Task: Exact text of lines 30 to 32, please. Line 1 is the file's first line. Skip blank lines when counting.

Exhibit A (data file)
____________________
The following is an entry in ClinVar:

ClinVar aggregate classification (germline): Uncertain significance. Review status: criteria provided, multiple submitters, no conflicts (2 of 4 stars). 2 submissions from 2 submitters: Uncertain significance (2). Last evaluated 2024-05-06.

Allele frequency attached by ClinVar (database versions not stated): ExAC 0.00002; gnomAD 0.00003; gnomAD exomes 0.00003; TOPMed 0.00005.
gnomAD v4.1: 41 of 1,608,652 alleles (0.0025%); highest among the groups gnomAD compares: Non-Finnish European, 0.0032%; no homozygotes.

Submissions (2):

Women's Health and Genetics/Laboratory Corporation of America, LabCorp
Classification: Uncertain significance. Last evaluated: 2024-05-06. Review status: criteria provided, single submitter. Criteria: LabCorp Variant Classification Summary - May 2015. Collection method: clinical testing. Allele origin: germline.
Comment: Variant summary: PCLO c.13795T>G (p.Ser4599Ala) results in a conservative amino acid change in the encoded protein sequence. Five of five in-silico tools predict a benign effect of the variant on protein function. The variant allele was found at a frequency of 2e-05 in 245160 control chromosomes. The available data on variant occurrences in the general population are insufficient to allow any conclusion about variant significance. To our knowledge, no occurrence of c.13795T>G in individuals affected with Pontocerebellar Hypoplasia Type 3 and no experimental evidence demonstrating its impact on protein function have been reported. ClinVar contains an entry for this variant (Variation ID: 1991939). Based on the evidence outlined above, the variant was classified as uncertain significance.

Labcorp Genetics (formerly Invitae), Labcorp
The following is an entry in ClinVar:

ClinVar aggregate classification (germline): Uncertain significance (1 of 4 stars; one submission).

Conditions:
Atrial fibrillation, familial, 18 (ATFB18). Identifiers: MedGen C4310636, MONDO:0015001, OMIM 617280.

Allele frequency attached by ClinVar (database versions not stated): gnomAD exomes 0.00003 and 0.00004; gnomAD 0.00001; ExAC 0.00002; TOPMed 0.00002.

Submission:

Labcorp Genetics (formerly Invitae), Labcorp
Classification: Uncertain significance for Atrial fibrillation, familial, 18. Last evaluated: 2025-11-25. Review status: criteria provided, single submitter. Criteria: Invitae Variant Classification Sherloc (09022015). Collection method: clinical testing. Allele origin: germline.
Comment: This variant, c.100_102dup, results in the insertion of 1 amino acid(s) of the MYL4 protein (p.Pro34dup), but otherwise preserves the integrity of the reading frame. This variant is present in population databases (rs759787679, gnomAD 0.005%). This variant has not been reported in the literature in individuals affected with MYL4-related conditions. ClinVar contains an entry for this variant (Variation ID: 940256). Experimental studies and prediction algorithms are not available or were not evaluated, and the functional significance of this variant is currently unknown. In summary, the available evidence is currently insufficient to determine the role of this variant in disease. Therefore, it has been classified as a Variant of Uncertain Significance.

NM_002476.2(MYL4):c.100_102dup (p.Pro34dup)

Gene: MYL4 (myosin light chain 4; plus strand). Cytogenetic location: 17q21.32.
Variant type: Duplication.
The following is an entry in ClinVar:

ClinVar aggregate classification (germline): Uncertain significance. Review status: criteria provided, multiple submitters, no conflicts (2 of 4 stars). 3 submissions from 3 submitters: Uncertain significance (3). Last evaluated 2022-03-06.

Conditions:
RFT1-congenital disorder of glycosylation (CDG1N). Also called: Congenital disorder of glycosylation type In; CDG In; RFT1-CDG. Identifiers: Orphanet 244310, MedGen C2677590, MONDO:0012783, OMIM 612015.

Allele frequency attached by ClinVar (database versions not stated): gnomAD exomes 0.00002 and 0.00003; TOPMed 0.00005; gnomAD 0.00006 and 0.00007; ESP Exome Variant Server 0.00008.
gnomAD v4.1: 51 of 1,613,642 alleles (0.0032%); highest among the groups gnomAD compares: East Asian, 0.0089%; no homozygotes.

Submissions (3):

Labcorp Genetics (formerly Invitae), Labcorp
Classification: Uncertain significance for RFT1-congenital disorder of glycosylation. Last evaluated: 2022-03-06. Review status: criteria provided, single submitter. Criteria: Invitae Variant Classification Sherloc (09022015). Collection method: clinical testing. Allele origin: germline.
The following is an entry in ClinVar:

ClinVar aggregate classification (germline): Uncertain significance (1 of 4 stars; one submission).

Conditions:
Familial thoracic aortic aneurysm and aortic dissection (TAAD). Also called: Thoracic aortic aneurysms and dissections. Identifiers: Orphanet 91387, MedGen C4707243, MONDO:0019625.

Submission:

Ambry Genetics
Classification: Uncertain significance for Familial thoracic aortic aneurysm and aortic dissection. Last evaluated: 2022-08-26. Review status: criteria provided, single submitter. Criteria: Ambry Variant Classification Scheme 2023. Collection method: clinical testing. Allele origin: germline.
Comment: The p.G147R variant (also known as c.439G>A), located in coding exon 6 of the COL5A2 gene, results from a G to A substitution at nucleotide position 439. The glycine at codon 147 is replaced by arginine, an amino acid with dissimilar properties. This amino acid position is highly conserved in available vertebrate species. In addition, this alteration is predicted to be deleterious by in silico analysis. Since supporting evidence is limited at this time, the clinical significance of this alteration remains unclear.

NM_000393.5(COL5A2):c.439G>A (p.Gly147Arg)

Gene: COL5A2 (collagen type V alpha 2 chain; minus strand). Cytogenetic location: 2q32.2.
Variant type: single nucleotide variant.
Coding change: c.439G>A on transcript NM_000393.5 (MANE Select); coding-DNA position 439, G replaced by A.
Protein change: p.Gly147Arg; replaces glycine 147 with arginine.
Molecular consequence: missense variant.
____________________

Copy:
Classification: Uncertain significance for RFT1-congenital disorder of glycosylation. Last evaluated: 2022-03-06. Review status: criteria provided, single submitter. Criteria: Invitae Variant Classification Sherloc (09022015). Collection method: clinical testing. Allele origin: germline.
The following is an entry in ClinVar:

ClinVar aggregate classification (germline): Uncertain significance (1 of 4 stars; one submission).